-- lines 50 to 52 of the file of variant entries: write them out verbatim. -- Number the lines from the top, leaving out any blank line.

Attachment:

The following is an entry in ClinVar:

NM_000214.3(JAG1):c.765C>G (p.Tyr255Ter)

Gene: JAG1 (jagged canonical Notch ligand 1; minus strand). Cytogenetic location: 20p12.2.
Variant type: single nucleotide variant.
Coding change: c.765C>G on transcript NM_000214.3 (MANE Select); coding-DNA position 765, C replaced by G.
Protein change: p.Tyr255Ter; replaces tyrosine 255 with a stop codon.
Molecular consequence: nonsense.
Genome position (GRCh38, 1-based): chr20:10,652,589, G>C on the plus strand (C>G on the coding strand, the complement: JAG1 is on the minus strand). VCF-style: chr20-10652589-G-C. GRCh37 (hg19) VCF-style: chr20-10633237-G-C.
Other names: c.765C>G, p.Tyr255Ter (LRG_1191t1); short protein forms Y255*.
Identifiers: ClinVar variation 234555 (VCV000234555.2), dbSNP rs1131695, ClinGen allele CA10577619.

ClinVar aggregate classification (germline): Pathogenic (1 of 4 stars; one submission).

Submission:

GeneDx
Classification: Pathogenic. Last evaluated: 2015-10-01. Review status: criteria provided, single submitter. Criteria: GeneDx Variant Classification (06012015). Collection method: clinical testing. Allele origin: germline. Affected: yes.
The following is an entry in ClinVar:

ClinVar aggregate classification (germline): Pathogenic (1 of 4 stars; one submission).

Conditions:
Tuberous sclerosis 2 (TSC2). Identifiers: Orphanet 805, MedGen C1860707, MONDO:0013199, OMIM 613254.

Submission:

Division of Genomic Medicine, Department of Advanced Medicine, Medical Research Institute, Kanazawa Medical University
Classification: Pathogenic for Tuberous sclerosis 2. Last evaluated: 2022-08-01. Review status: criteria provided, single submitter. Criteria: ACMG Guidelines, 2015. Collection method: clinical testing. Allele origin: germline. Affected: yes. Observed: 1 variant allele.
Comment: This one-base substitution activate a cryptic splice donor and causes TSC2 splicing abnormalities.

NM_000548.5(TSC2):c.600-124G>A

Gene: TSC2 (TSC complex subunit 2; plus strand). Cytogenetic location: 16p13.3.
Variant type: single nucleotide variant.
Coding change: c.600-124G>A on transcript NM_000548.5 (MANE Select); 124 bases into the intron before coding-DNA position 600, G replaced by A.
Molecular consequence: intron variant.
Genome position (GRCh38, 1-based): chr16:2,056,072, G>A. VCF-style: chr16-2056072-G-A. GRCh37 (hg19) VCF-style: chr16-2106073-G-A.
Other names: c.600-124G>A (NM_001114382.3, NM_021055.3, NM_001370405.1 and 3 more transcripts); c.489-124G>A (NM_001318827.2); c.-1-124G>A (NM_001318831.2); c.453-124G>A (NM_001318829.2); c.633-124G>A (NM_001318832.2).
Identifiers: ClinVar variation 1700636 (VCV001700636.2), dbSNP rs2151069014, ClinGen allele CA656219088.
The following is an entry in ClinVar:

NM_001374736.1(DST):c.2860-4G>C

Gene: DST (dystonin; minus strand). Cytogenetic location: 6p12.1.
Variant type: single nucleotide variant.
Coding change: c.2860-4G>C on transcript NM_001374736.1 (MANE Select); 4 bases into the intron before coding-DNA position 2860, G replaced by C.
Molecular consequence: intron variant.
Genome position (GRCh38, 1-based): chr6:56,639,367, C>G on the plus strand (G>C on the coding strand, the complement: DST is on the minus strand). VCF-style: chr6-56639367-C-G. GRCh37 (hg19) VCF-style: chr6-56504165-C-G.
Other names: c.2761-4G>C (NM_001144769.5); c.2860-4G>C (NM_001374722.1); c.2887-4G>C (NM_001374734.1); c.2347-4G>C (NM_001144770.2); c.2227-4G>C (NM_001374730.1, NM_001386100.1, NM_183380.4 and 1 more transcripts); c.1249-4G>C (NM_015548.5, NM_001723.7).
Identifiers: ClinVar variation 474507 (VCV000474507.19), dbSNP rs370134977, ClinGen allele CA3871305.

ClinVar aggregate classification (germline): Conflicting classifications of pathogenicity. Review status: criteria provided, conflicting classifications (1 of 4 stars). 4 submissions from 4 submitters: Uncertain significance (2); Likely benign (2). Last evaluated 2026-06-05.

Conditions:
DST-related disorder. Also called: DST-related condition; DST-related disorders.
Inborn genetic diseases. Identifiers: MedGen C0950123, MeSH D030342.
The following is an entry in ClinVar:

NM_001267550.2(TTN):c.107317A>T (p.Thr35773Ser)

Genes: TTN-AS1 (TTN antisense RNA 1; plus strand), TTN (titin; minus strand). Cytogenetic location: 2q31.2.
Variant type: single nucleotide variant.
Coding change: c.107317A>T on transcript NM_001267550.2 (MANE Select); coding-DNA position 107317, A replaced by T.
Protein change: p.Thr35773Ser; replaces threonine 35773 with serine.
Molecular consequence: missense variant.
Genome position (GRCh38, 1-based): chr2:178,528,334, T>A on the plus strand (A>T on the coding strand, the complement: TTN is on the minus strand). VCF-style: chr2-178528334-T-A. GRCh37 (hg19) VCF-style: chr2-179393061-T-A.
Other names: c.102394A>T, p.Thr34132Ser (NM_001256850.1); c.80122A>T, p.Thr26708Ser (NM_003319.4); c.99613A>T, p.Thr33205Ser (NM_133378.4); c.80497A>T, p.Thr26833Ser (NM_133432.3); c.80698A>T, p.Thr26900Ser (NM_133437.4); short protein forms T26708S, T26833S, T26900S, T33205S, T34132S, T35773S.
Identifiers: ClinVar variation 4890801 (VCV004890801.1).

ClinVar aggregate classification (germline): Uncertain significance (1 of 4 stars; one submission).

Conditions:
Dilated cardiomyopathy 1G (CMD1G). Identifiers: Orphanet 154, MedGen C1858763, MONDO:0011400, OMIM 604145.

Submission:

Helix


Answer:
Molecular consequence: missense variant.
Genome position (GRCh38, 1-based): chr2:178,528,334, T>A on the plus strand (A>T on the coding strand, the complement: TTN is on the minus strand). VCF-style: chr2-178528334-T-A. GRCh37 (hg19) VCF-style: chr2-179393061-T-A.
Other names: c.102394A>T, p.Thr34132Ser (NM_001256850.1); c.80122A>T, p.Thr26708Ser (NM_003319.4); c.99613A>T, p.Thr33205Ser (NM_133378.4); c.80497A>T, p.Thr26833Ser (NM_133432.3); c.80698A>T, p.Thr26900Ser (NM_133437.4); short protein forms T26708S, T26833S, T26900S, T33205S, T34132S, T35773S.